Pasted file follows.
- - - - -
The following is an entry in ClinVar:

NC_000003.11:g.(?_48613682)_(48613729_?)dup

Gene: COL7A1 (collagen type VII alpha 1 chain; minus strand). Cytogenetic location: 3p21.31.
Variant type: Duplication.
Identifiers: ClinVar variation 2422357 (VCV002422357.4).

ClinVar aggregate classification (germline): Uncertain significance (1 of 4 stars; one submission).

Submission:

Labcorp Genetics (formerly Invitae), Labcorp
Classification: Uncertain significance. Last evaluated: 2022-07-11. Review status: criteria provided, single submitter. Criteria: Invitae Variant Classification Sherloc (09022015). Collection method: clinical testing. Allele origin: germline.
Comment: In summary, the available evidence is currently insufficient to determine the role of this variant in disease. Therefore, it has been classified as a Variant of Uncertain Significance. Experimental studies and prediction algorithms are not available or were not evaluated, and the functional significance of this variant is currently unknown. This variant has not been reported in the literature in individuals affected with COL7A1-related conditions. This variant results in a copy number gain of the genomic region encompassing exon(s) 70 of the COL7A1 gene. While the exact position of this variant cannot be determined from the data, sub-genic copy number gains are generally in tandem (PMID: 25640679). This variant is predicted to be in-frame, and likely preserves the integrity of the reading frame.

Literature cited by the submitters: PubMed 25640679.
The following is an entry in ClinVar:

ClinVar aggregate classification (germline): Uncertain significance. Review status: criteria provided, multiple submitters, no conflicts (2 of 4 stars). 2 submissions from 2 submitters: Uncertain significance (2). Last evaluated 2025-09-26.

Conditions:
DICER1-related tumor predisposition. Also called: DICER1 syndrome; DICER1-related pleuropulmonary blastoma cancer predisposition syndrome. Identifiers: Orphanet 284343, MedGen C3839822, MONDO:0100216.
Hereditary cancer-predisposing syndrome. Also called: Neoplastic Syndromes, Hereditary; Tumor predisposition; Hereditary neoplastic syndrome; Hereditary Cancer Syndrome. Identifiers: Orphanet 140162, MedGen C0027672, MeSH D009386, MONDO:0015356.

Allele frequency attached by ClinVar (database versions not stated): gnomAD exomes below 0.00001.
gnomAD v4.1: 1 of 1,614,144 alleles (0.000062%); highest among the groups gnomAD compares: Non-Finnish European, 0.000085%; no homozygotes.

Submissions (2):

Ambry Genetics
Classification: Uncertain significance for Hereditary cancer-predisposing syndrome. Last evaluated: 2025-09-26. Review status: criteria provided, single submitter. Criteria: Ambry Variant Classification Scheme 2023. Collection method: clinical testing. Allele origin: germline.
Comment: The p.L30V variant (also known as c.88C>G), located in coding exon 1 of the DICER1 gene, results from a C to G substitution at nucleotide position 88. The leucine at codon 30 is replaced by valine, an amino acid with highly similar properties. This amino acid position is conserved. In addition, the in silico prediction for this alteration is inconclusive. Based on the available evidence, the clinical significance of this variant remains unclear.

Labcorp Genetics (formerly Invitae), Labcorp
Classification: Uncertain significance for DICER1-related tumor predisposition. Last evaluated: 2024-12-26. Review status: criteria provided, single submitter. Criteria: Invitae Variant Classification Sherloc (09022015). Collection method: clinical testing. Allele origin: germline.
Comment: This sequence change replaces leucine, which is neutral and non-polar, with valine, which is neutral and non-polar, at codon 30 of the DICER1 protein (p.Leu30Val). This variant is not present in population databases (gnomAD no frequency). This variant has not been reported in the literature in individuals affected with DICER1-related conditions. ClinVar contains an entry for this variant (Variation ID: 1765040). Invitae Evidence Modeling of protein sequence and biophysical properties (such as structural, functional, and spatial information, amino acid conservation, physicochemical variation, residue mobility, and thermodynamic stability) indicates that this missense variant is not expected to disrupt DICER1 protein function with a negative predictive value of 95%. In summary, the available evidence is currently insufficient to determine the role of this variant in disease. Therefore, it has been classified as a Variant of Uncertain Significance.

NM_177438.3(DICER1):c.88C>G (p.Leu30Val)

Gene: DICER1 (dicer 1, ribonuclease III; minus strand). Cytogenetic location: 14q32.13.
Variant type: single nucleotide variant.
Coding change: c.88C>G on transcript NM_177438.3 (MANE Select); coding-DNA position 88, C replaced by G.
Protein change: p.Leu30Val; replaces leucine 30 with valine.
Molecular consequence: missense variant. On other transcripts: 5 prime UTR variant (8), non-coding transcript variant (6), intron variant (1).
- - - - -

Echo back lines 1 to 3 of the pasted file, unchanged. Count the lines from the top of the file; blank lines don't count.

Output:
The following is an entry in ClinVar:

NC_000003.11:g.(?_48613682)_(48613729_?)dup

Gene: COL7A1 (collagen type VII alpha 1 chain; minus strand). Cytogenetic location: 3p21.31.